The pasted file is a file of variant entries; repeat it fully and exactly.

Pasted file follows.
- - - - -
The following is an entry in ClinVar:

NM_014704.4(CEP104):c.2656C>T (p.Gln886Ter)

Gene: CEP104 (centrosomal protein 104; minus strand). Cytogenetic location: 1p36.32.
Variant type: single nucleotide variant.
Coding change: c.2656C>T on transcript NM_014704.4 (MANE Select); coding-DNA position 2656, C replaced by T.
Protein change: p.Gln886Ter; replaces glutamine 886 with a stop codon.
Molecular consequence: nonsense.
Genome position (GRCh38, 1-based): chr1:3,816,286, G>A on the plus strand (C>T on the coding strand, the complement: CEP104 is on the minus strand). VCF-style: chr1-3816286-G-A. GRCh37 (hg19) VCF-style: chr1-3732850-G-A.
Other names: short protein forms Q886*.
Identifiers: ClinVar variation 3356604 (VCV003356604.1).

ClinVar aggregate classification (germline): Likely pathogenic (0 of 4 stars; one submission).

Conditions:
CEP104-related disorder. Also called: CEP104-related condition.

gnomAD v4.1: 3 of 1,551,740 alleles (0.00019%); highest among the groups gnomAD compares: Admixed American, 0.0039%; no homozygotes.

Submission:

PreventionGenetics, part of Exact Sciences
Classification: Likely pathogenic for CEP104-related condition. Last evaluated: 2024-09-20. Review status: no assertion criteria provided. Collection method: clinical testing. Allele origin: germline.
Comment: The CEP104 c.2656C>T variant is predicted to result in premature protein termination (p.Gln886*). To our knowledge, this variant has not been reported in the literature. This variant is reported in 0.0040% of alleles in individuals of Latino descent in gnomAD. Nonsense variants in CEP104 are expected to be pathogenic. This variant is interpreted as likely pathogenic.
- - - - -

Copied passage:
The following is an entry in ClinVar:

NM_014704.4(CEP104):c.2656C>T (p.Gln886Ter)

Gene: CEP104 (centrosomal protein 104; minus strand). Cytogenetic location: 1p36.32.
Variant type: single nucleotide variant.
Coding change: c.2656C>T on transcript NM_014704.4 (MANE Select); coding-DNA position 2656, C replaced by T.
Protein change: p.Gln886Ter; replaces glutamine 886 with a stop codon.
Molecular consequence: nonsense.
Genome position (GRCh38, 1-based): chr1:3,816,286, G>A on the plus strand (C>T on the coding strand, the complement: CEP104 is on the minus strand). VCF-style: chr1-3816286-G-A. GRCh37 (hg19) VCF-style: chr1-3732850-G-A.
Other names: short protein forms Q886*.
Identifiers: ClinVar variation 3356604 (VCV003356604.1).

ClinVar aggregate classification (germline): Likely pathogenic (0 of 4 stars; one submission).

Conditions:
CEP104-related disorder. Also called: CEP104-related condition.

gnomAD v4.1: 3 of 1,551,740 alleles (0.00019%); highest among the groups gnomAD compares: Admixed American, 0.0039%; no homozygotes.

Submission:

PreventionGenetics, part of Exact Sciences
Classification: Likely pathogenic for CEP104-related condition. Last evaluated: 2024-09-20. Review status: no assertion criteria provided. Collection method: clinical testing. Allele origin: germline.
Comment: The CEP104 c.2656C>T variant is predicted to result in premature protein termination (p.Gln886*). To our knowledge, this variant has not been reported in the literature. This variant is reported in 0.0040% of alleles in individuals of Latino descent in gnomAD. Nonsense variants in CEP104 are expected to be pathogenic. This variant is interpreted as likely pathogenic.